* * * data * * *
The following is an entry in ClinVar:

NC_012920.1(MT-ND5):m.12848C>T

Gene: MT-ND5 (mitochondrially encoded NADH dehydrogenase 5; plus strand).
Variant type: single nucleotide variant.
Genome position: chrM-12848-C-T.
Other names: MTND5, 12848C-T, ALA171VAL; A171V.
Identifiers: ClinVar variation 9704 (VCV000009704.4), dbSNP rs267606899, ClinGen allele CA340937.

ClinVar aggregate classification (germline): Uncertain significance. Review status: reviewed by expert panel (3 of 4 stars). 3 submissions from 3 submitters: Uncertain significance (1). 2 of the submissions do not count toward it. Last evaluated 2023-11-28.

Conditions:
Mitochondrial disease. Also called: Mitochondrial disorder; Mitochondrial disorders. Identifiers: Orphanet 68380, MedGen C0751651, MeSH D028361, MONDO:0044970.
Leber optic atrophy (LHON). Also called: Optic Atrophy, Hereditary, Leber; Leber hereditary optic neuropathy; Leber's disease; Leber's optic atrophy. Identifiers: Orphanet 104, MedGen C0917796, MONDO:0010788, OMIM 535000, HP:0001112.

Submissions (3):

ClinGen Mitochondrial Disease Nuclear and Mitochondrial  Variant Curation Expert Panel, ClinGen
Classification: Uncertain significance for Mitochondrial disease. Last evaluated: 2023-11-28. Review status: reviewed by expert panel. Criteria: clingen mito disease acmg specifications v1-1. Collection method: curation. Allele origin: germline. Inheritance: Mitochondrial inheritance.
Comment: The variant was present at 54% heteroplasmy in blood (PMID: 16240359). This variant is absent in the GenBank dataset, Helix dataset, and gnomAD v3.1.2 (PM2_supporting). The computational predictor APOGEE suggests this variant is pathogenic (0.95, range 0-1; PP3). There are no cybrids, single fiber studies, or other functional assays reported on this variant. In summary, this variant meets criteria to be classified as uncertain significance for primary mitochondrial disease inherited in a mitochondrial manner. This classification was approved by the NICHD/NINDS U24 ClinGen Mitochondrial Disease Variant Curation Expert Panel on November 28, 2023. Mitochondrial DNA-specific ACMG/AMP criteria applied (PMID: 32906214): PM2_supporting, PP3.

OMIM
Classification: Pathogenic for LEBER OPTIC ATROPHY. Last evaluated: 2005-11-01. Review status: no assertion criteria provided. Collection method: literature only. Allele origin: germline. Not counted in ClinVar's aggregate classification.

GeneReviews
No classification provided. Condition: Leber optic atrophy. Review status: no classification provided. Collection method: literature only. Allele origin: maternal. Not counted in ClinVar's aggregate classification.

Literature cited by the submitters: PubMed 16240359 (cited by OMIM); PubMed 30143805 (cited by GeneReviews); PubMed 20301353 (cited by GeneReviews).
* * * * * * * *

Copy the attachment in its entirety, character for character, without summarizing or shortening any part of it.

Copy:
The following is an entry in ClinVar:

NC_012920.1(MT-ND5):m.12848C>T

Gene: MT-ND5 (mitochondrially encoded NADH dehydrogenase 5; plus strand).
Variant type: single nucleotide variant.
Genome position: chrM-12848-C-T.
Other names: MTND5, 12848C-T, ALA171VAL; A171V.
Identifiers: ClinVar variation 9704 (VCV000009704.4), dbSNP rs267606899, ClinGen allele CA340937.

ClinVar aggregate classification (germline): Uncertain significance. Review status: reviewed by expert panel (3 of 4 stars). 3 submissions from 3 submitters: Uncertain significance (1). 2 of the submissions do not count toward it. Last evaluated 2023-11-28.

Conditions:
Mitochondrial disease. Also called: Mitochondrial disorder; Mitochondrial disorders. Identifiers: Orphanet 68380, MedGen C0751651, MeSH D028361, MONDO:0044970.
Leber optic atrophy (LHON). Also called: Optic Atrophy, Hereditary, Leber; Leber hereditary optic neuropathy; Leber's disease; Leber's optic atrophy. Identifiers: Orphanet 104, MedGen C0917796, MONDO:0010788, OMIM 535000, HP:0001112.

Submissions (3):

ClinGen Mitochondrial Disease Nuclear and Mitochondrial  Variant Curation Expert Panel, ClinGen
Classification: Uncertain significance for Mitochondrial disease. Last evaluated: 2023-11-28. Review status: reviewed by expert panel. Criteria: clingen mito disease acmg specifications v1-1. Collection method: curation. Allele origin: germline. Inheritance: Mitochondrial inheritance.
Comment: The variant was present at 54% heteroplasmy in blood (PMID: 16240359). This variant is absent in the GenBank dataset, Helix dataset, and gnomAD v3.1.2 (PM2_supporting). The computational predictor APOGEE suggests this variant is pathogenic (0.95, range 0-1; PP3). There are no cybrids, single fiber studies, or other functional assays reported on this variant. In summary, this variant meets criteria to be classified as uncertain significance for primary mitochondrial disease inherited in a mitochondrial manner. This classification was approved by the NICHD/NINDS U24 ClinGen Mitochondrial Disease Variant Curation Expert Panel on November 28, 2023. Mitochondrial DNA-specific ACMG/AMP criteria applied (PMID: 32906214): PM2_supporting, PP3.

OMIM
Classification: Pathogenic for LEBER OPTIC ATROPHY. Last evaluated: 2005-11-01. Review status: no assertion criteria provided. Collection method: literature only. Allele origin: germline. Not counted in ClinVar's aggregate classification.

GeneReviews
No classification provided. Condition: Leber optic atrophy. Review status: no classification provided. Collection method: literature only. Allele origin: maternal. Not counted in ClinVar's aggregate classification.

Literature cited by the submitters: PubMed 16240359 (cited by OMIM); PubMed 30143805 (cited by GeneReviews); PubMed 20301353 (cited by GeneReviews).